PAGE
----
BY KAREN CAMPBELL
Weakley County Schools Communications Director
WEAKLEY COUNTY (October 29) – As Weakley County Schools closed out October, much of the county was seeing red. Students launched the annual observance of Red Ribbon Week underscoring “Drug Free Looks Like Me” and dressed in daily themed attire, supporting drug prevention messages.
Most of the younger elementary-aged students enjoyed dressing for their future careers, twinning, and becoming superheroes. Middle schoolers joined them in the pursuit of “crazy” and or “wacky tacky” with mismatched clothes or strange hairstyles and added competitions for craziest socks as well as poster contests, scavenger hunts and trivia contests.
Bringing messaging close to home, Gleason School saw students in their team color with the question: “Orange you glad you’re drug free?” They also did a tally of the future careers represented on career day: firefighters, police officers, teachers, artists, doctors, veterinarians, scientists, child care specialists, HVAC technicians, librarians, baseball and football players, YouTubers, zookeepers, safari guides, car dealership owners, hair stylists, construction and design engineers, chefs, soldiers, bank tellers, gas company experts, cowboys, Judo and Karate experts, fashion designers, sweet potato farmers, and even a Sasquatch Tracker.
Greenfield combined their final day before Halloween with a costumed walk-through the halls for treats and the message to “show good character and say no to drugs.”
Dresden Elementary wore their Lion spirit wear as they noted the importance of being Paws-itively Drug Free. Martin Elementary showed stamina and patriotism with “Be all you can be. Be drug free” as they wore camo or red, white and blue. Dresden Middle gave drugs the boot on Friday in western wear. Martin Middle donned their DARE shirts to dare to be drug free.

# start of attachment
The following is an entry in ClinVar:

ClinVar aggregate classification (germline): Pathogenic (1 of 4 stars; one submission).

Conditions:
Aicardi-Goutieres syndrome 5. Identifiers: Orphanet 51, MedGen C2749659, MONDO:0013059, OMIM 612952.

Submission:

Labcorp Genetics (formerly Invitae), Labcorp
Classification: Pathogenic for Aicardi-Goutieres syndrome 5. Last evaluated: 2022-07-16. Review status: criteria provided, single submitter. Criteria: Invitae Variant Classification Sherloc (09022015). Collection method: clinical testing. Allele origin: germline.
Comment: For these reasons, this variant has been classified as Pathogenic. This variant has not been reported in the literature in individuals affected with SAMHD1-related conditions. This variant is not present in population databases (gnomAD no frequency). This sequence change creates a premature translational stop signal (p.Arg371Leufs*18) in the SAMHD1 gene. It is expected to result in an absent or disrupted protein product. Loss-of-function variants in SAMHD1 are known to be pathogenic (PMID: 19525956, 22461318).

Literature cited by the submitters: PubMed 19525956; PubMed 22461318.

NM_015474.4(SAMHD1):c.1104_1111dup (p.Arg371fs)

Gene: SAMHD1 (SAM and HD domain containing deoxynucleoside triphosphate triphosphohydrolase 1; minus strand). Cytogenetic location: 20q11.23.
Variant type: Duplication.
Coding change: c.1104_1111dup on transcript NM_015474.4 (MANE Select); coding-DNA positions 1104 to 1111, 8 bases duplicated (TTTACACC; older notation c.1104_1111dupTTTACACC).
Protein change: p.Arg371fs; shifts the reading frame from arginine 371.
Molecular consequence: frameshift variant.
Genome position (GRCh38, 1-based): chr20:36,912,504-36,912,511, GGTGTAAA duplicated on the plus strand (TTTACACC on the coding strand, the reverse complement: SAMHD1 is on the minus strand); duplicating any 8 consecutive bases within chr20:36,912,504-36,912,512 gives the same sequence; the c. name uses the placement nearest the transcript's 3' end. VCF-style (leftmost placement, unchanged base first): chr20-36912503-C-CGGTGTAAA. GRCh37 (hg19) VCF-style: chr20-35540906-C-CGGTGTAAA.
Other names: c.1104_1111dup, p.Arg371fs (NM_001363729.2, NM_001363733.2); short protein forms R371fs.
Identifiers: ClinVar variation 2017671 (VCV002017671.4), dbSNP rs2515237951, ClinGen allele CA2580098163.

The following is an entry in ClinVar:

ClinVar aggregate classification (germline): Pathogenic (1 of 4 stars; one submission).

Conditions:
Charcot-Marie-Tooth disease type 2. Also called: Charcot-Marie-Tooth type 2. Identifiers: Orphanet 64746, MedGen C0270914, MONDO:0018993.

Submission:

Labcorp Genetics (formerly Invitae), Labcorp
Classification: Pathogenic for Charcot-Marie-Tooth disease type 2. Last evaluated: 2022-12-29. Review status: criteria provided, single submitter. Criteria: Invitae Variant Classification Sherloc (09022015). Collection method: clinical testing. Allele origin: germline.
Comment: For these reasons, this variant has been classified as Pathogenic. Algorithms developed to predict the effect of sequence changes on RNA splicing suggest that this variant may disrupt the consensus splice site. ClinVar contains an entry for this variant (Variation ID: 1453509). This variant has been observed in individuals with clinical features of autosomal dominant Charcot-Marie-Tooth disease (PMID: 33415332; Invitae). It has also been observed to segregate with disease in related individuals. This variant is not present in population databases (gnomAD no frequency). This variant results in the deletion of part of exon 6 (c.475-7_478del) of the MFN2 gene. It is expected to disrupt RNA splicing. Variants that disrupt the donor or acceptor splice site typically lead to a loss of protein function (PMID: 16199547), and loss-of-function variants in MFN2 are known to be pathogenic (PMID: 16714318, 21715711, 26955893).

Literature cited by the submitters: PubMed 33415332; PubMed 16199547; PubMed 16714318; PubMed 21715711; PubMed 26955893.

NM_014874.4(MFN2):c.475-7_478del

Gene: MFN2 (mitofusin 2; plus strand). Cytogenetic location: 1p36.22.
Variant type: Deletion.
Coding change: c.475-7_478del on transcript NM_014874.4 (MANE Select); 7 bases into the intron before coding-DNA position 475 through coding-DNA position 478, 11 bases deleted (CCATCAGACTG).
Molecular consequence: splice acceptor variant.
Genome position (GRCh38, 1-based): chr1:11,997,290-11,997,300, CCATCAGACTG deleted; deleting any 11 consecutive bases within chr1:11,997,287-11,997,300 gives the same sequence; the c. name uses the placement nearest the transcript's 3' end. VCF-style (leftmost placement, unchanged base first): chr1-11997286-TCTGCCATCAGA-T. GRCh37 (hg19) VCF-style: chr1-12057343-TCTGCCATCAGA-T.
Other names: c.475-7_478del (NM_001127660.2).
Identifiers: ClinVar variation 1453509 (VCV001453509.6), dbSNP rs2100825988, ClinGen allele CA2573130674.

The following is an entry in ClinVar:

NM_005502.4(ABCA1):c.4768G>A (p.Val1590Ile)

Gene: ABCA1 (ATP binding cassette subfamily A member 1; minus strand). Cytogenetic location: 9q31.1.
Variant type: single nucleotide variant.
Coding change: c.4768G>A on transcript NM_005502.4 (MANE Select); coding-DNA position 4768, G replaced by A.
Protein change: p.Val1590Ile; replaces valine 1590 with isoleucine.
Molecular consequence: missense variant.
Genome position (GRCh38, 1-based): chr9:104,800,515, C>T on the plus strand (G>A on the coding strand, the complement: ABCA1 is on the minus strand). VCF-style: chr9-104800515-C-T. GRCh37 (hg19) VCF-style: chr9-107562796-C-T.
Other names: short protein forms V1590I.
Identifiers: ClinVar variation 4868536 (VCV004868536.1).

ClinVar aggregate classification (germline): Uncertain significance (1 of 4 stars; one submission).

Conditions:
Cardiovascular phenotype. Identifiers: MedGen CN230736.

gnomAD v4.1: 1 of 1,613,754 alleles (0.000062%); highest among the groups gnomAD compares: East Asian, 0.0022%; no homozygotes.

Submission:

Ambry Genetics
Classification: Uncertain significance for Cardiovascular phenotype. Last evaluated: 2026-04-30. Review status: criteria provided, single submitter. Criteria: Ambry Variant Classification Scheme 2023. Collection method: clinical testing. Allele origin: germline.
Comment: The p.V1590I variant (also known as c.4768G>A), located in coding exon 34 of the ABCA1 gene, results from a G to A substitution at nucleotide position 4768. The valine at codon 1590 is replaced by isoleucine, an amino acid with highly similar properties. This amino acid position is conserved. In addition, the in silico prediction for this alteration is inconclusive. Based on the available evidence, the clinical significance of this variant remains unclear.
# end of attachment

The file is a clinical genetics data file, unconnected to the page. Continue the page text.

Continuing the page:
Some schools opted for a mid-week emphasis. Martin Primary wore red on Wednesday. Sharon students dressed for success and their future careers.
Weakley County Prevention Coalition staff and Youth Coalitions presented at several schools including Dresden High School and Westview. They also provided colored pencils and a writing and coloring journal to Westview students as an alternative to drugs or alcohol for dealing with stress.
WCPC Youth Engagement Coordinator Cannon Brawley told WBBJ reporter Diamond Williams in a news segment that aired on Monday that the key to such awareness events with students is to “empower them to make the best decision they possibly can with what they know. The more they know, the better decisions they can make.”
In 1988, National Family Partnership, formerly the National Federation of Parents for Drug Free Youth, sponsored the first National Red Ribbon Celebration. Today, the Red Ribbon serves as a catalyst to mobilize communities to educate youth and encourage participation in drug prevention activities.